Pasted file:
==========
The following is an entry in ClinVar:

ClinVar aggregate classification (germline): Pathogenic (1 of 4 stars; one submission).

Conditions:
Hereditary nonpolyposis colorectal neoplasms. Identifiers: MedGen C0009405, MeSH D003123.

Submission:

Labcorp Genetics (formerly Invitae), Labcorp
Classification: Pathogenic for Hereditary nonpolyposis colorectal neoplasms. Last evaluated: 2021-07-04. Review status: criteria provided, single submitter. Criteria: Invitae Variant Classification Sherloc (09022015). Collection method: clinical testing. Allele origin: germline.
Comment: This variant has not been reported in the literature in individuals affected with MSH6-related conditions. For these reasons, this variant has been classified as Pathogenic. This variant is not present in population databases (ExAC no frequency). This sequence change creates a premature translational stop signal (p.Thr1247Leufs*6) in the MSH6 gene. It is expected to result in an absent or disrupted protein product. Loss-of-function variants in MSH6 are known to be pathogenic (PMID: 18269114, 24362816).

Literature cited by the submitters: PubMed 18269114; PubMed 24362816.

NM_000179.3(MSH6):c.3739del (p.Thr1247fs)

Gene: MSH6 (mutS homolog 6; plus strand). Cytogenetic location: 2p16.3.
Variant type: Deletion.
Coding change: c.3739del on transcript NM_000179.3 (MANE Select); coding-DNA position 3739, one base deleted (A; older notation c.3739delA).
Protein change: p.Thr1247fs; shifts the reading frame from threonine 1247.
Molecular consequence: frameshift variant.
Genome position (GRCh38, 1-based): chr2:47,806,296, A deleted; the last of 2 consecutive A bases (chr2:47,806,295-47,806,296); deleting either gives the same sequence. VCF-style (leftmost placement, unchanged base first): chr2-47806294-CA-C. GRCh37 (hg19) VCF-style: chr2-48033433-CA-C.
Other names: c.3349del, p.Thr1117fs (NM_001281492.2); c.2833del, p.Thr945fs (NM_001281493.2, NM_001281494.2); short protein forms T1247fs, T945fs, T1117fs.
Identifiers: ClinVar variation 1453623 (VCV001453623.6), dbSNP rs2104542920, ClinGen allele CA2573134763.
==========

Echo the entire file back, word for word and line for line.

The following is an entry in ClinVar:

ClinVar aggregate classification (germline): Pathogenic (1 of 4 stars; one submission).

Conditions:
Hereditary nonpolyposis colorectal neoplasms. Identifiers: MedGen C0009405, MeSH D003123.

Submission:

Labcorp Genetics (formerly Invitae), Labcorp
Classification: Pathogenic for Hereditary nonpolyposis colorectal neoplasms. Last evaluated: 2021-07-04. Review status: criteria provided, single submitter. Criteria: Invitae Variant Classification Sherloc (09022015). Collection method: clinical testing. Allele origin: germline.
Comment: This variant has not been reported in the literature in individuals affected with MSH6-related conditions. For these reasons, this variant has been classified as Pathogenic. This variant is not present in population databases (ExAC no frequency). This sequence change creates a premature translational stop signal (p.Thr1247Leufs*6) in the MSH6 gene. It is expected to result in an absent or disrupted protein product. Loss-of-function variants in MSH6 are known to be pathogenic (PMID: 18269114, 24362816).

Literature cited by the submitters: PubMed 18269114; PubMed 24362816.

NM_000179.3(MSH6):c.3739del (p.Thr1247fs)

Gene: MSH6 (mutS homolog 6; plus strand). Cytogenetic location: 2p16.3.
Variant type: Deletion.
Coding change: c.3739del on transcript NM_000179.3 (MANE Select); coding-DNA position 3739, one base deleted (A; older notation c.3739delA).
Protein change: p.Thr1247fs; shifts the reading frame from threonine 1247.
Molecular consequence: frameshift variant.
Genome position (GRCh38, 1-based): chr2:47,806,296, A deleted; the last of 2 consecutive A bases (chr2:47,806,295-47,806,296); deleting either gives the same sequence. VCF-style (leftmost placement, unchanged base first): chr2-47806294-CA-C. GRCh37 (hg19) VCF-style: chr2-48033433-CA-C.
Other names: c.3349del, p.Thr1117fs (NM_001281492.2); c.2833del, p.Thr945fs (NM_001281493.2, NM_001281494.2); short protein forms T1247fs, T945fs, T1117fs.
Identifiers: ClinVar variation 1453623 (VCV001453623.6), dbSNP rs2104542920, ClinGen allele CA2573134763.